Being handed the task of operating as the executor of Will in NSW can be quite a shock.
Not only is there the grief to live with, but there are some very practical and pressing considerations when it comes to goods and property that has monetary and sentimental value for the beneficiaries.
To be on top of the task and to avoid many of the setbacks that others encounter along the way, there are some commonsense management tips that will allow participants to be on top of the challenge.
Tip 1: Obtaining The Key Documents & Securing Probate
For the executor of Will in NSW to do their job properly, they first need to be in possession of some key documents. This will begin with the official death certificate and end with the physical copy of the Will itself. It might be left on the premises, kept away in a secure location or sent away to a close family member or solicitor. It is their duty to obtain this documentation before proceeding with the need to secure probate status. This can be lodged before the courts alongside the death certificate, validating the Will and allowing the rest of the procedure to take place.
Tip 2: Bringing Others Into The Process
Once the key documents have been obtained, the next step that the executor of Will in NSW should take is bringing others in the process. Attempting to carry this burden in isolation will commonly add stress, pressure and anxiety for the individual tasked with overseeing these steps. This can include close family members who are privy to the intimate details, but should also include professional representatives and legal practitioners who have experience in the field. Even if they are only consulted for short periods to keep costs down, they will know what steps need to be taken and how the executor can adhere to their duties without facing disputes or challenges.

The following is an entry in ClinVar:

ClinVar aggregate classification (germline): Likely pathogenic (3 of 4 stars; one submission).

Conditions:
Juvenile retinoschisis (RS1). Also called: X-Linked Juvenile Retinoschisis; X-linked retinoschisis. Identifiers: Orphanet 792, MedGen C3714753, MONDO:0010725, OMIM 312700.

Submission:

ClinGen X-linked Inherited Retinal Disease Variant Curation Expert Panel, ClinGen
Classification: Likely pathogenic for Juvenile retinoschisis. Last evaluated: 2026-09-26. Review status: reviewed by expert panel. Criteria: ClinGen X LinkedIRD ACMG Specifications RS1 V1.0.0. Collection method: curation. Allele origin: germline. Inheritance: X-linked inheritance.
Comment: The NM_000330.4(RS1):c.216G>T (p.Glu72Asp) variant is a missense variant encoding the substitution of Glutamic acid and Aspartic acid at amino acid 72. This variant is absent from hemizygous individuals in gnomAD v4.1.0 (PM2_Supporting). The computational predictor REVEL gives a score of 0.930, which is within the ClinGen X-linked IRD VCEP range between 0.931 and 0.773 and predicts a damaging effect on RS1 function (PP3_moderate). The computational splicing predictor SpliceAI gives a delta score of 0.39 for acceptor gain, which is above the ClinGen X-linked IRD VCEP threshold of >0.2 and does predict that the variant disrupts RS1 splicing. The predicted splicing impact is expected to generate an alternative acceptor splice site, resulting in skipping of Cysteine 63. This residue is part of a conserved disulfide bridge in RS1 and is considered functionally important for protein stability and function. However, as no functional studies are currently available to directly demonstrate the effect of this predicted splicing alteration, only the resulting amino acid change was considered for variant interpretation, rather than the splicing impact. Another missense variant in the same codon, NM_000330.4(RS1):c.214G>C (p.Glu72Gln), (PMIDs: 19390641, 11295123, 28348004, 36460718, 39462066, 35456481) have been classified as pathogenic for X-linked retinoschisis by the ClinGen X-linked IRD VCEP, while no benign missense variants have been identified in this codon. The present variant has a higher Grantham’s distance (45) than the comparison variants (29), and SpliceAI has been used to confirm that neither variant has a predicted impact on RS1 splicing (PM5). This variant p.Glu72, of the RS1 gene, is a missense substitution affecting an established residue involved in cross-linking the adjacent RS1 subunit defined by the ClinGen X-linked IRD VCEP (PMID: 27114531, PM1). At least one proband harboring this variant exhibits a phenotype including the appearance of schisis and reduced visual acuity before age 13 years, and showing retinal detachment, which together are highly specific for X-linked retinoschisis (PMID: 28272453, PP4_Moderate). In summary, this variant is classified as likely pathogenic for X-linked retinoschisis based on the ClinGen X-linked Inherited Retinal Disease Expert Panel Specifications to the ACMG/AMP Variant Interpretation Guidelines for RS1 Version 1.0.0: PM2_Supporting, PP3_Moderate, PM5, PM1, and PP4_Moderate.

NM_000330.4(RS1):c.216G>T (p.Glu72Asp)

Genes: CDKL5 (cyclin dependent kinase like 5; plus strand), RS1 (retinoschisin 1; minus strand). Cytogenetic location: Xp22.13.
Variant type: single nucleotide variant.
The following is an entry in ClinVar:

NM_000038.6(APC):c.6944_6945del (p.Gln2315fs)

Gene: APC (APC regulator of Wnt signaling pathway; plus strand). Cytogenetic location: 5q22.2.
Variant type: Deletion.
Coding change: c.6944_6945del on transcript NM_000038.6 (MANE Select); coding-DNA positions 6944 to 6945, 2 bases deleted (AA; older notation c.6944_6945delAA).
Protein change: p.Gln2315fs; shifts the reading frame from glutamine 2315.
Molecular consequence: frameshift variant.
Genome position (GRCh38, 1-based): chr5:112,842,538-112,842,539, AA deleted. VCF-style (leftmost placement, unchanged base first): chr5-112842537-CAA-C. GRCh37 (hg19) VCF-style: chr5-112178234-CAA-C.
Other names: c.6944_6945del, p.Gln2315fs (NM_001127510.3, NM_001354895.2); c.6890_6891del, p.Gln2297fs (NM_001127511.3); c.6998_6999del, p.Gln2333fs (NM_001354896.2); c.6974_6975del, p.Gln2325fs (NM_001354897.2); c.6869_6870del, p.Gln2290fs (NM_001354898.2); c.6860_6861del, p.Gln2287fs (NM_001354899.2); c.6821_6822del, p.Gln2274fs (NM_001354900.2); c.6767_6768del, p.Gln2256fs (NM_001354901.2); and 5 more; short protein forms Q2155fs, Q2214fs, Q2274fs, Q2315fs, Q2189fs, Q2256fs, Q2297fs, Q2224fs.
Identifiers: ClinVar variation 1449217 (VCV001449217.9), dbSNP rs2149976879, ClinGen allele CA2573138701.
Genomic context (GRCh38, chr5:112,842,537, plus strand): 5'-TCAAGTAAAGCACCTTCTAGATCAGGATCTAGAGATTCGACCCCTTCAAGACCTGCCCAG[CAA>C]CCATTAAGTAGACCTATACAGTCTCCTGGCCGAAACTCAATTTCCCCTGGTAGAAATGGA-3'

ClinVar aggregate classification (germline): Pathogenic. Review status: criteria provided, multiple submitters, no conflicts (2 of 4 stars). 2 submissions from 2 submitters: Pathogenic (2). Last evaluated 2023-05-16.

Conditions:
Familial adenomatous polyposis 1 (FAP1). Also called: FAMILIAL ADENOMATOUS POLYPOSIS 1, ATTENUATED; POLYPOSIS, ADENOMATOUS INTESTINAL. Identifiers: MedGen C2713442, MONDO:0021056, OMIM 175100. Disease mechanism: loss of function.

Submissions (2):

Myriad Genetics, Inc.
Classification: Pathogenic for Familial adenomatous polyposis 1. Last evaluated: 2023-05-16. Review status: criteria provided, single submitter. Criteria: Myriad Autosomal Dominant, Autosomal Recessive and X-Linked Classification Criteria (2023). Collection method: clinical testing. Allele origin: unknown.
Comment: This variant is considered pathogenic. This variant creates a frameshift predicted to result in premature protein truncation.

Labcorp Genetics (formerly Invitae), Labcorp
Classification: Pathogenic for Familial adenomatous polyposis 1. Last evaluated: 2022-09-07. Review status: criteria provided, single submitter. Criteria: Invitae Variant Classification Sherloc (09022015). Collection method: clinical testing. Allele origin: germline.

Tip 3: Draw Up Shortlist of Items
It is one of the easiest mistakes to make for the executor of Will in NSW to overlook a shortlist of items and agenda points that should be included as part of the documentation. When all markers that have been in the name of the deceased are accounted for, then nothing will be missed and all parties can conclude their business in a timely fashion. This shortlist will include any of the following:
- Real estate and property
- Bank accounts
- Superannuation accounts
- Medicare accounts
- Telecommunication and utility accounts
- Driver’s license
- Insurance policies
- Electoral roll
Tip 4: Look After Assets
Once these matters have been identified and drawn up on paper with the help of others involved in the process, it is then the duty of the executor of Will in NSW to look after these assets. Problems arise when beneficiaries decide to proceed with a challenge or a contest, seeing a situation where their terms are debated or the very validation of the Will is itself put into question. Irrespective of these moves and motivations, the estate has to be protected before any additional moves occur.
Tip 5: Hand Over Assets to Beneficiaries & Pay Off Outstanding Debts
Unless there is any challenge or contest to the terms of the document, then it will be the duty of the executor of Will in NSW to ensure that the assets are handed over to the beneficiaries. This will be the final phase of the process before it is concluded, allowing for partners, next of kin and other interested parties named in the documentation to be given what was issued. Outstanding debts and liabilities also have to be covered by the executor of Will in NSW, yet there are ways and means of paying for such expenses through the deceased estate’s finances.